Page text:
In an interview with defenseworld.net, Mr. Rajbikram S. Nayar, Chairman and Managing Director, Deco-Nayar talks about the current level of training in India for anti-terrorism and similar threats, as well as his company's training strategy.
DW: Kindly describe the kind of training you impart.
Rajbikram S. Nayar: Our curriculum varies from counter-terrorism to counter-narcotics and the whole spectrum in between. The training modules cover everything from hostage negotiation to hostage intervention, post blast investigation, dealing with IEDs, strategic weapons and tactics training.
DW: Are there any international standards or levels, which trainees in India need to achieve?
Rajbikram S. Nayar: Yes. A lot of this training will be based on the US standard, as well as on the British, the Germans and the Israelis. U.S. standard is probably one of the best in the world in this area because the type of people who do the training. For example: the ex-Navy Seals, ex-FBIs, ex-MI5, Delta Force, Rangers, SAS.
DW: What according to you is the current level of training in India for anti-terrorism and similar threats and how will your venture make a difference?
Rajbikram S. Nayar: Currently in India, training generally resides with the NSG, or it resides with the Force One in Maharashtra, or with the Octopus in Telengana, Andhra Pradesh. But the challenge is that as India’s population continues to grow and the migration of population enters the urban centers, we are going to see more and more urban terrorist threats, besides the threats that already exist from a Naxalite perspective. The Police ultimately is going to rely on creating their own anti-terrorism squads which will require voluminous type of activities and each State may need 2-300 people dealing with terrorism. This comes all the way from technology to hardcore training in the physical sense. There are several ways in which our venture will make a difference. One, we will have the right type of trainers; two, we will work on train the trainer model. Three, we will have a sustained approach over multi-year programmes and finally, we will have people based here to do the training in the compound of the Indian law-enforcement agencies.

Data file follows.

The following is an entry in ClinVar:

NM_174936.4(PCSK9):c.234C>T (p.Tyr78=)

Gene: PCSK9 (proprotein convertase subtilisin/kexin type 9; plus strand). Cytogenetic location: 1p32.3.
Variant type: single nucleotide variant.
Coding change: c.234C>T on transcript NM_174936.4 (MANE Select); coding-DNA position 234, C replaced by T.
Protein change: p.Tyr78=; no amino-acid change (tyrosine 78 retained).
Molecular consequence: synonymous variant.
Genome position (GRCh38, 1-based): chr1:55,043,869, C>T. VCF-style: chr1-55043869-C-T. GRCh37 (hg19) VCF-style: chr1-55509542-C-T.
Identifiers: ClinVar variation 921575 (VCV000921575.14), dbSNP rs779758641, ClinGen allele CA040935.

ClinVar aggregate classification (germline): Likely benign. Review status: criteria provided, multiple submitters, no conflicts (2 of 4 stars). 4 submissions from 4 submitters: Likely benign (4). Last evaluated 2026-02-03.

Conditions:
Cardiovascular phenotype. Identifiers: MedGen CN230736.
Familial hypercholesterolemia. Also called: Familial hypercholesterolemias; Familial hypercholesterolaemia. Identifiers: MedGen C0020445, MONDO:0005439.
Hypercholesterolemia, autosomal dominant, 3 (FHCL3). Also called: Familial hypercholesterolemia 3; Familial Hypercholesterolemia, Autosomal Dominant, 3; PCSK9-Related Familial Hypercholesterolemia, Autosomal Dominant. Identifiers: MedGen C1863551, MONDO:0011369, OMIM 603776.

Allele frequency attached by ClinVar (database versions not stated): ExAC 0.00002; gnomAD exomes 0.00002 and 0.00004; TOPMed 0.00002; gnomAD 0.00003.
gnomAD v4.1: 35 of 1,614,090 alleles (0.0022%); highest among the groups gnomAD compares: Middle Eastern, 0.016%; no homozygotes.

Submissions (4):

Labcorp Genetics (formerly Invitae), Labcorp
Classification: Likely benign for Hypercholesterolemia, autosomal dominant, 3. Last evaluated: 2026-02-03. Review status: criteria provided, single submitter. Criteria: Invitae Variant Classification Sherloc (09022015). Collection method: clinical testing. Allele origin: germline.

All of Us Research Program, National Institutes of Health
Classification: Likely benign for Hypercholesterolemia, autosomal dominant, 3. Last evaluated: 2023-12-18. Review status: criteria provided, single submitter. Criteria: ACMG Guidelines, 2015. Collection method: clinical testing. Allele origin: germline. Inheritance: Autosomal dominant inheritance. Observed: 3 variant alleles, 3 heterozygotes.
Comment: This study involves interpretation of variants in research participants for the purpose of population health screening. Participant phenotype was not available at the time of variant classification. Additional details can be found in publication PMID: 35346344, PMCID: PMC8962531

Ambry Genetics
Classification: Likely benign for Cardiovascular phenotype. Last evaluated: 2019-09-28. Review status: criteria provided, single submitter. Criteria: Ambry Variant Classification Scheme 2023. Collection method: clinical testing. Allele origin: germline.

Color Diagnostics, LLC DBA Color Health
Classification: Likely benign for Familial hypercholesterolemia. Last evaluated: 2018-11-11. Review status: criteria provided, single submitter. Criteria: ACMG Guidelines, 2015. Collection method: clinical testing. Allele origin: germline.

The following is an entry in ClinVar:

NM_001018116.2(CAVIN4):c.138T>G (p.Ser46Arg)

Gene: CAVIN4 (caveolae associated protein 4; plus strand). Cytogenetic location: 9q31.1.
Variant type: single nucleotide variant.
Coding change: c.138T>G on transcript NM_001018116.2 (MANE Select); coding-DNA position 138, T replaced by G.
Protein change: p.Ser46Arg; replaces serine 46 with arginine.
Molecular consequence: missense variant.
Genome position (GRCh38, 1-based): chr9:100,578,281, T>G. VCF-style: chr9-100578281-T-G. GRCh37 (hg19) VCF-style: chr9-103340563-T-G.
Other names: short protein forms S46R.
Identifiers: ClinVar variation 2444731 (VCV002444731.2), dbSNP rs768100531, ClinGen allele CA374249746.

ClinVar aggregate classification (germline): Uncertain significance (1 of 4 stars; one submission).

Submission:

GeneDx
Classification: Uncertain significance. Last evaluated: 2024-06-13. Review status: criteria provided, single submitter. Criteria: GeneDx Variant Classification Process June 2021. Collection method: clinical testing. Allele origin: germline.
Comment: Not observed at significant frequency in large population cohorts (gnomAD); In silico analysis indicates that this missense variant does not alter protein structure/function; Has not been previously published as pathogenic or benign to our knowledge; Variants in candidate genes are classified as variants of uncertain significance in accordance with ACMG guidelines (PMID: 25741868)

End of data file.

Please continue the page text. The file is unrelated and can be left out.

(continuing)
DW: How big do you think the market is for the specific kind of training that you impart?
Rajbikram S. Nayar: I really can’t say. The reason is because it’s not been really explored. Generally training currently comes under the BRPD (Bureau of Research and Police Department) domain. They have a published budget that in the public domain, which is fairly insignificant. But at the macro level, India has traditionally funded homeland security, lets say at a larger level instead of training, anywhere in the range of about 1% of GDP. Whereas about 2.5% the GDP is generally for defence sector. What is interesting to note here is that globally the number is reversed. In absolute terms of course the numbers would be different in respect to different countries, but the homeland security budget is generally greater than the defence budget worldwide. So the market is fairly large but I can’t quantify numbers right now.
DW: Will training induce a demand for specialized equipment? And if so could you briefly describe the special equipment needed.
Rajbikram S. Nayar: With our training we also provide specialized gear and equipment which is pertinent to training. Besides these there are all types of equipments like unmanned aerial systems equipments with payloads to help in look through some sort of foliage. There is also technology communication equipment for interception jammers, to identify threats like unidentified bags left in Railways, Malls.
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